After the dramatic weekend 'no confidence' vote ouster of Pakistan's Prime Minister Imran Khan, described by he and his supporters as a foreign backed coup led covertly by the United States, the country's lawmakers convened Monday to choose a new prime minister.
They chose opposition lawmaker Shahbaz Sharif to replace Khan - the latter whose supports took to the streets Sunday night in various cities across the country, calling his ouster and replacement illegitimate. "Mr Shahbaz, 70, is the younger brother of three-times prime minister Nawaz Sharif, and led the bid by the opposition parties to remove Mr Khan," Sky News notes.
Khan on Sunday rejected parliament's midnight no confidence vote to ouster him from the night before. "Pakistan became an independent state in 1947; but the freedom struggle begins again today against a foreign conspiracy of regime change," he wrote on Twitter. He called what's happening a power grab by an "imported government."
Many thousands have taken to the streets Sunday into early Monday, including in Karachi, Lahore and Peshawar - where some instances roads were blocked - and even with pro-Khan demonstrations popping up in Dubai and London.
Multiple hundreds were observed gathered to protest in front of the London home of Nawaz Sharif as well, where supporters of Sharif clashed with the pro-Khan rally.
Newly named PM Shahbaz Sharif has been a prominent opposition lawmaker since his election to parliament in 1990, having fled the country following the 1999 military coup, but returning in 2007.
On Monday as lawmakers appointed Sharif new prime minister, Khan issued a statement thanking his supporters for taking to the streets "against US-backed regime change".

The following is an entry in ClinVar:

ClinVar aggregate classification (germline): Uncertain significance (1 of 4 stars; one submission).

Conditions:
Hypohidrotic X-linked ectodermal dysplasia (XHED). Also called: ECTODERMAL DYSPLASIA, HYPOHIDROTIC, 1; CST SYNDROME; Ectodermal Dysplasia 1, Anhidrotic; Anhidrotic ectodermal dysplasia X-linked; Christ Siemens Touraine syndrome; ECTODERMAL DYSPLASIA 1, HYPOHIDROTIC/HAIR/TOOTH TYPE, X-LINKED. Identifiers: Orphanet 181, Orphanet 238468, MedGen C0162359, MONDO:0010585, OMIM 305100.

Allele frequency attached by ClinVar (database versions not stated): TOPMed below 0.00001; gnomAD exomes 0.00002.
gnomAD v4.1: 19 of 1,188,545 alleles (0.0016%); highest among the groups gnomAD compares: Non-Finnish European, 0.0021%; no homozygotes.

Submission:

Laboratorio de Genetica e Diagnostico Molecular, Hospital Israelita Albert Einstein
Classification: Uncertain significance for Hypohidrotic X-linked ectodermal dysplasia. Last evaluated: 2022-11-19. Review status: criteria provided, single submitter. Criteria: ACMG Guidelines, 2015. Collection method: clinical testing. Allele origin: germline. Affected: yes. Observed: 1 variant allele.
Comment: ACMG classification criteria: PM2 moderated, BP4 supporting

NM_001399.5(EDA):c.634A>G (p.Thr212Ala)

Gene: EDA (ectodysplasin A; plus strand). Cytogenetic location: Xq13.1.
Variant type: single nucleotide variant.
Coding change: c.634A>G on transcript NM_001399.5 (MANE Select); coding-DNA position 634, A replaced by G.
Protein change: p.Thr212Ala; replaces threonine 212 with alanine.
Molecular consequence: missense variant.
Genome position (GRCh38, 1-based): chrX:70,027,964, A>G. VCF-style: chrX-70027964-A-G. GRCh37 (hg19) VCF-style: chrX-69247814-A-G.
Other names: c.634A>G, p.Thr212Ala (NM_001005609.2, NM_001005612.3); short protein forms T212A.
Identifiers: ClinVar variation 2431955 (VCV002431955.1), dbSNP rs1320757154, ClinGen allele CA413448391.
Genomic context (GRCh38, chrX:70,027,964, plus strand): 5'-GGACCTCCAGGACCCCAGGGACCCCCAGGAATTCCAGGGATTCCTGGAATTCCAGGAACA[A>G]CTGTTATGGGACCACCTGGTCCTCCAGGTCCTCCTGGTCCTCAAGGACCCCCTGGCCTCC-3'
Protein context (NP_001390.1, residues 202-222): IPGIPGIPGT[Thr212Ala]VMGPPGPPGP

However, he appears to be conceding given he changed his verified Twitter bio to the following: Chairman Pakistan Tehreek-e-Insaf & former Prime Minister of Islamic Republic of Pakistan.
His specifying "former" prime minister is being widely taken to mean he's conceding defeat, or at least not willing to risk civil unrest in pushing back against his ouster too hard (or perhaps he was paid off handsomely?).
It's believed his relations with the country's powerful military (which has long been the core of Islamabad's 'deep state') have soured, also amid surging inflation and a plummeting rupee, earning charges of severe economic mismanagement from the political opposition and widespread public anger. In particularl he's said to have clashed with Pakistan's Army Chief as well as the foreign office.
Khan had met with Russia's Vladimir Putin in Moscow on Feb.24 - a mere hours before Russian tanks rolled across the border into Ukraine. Despite the Feb.23-24 visit being long in planning, and primarily aimed at boosting energy and trade ties between the two countries, the poor timing served to spotlight the controversy of the visit and warming Pakistan-Russia relations.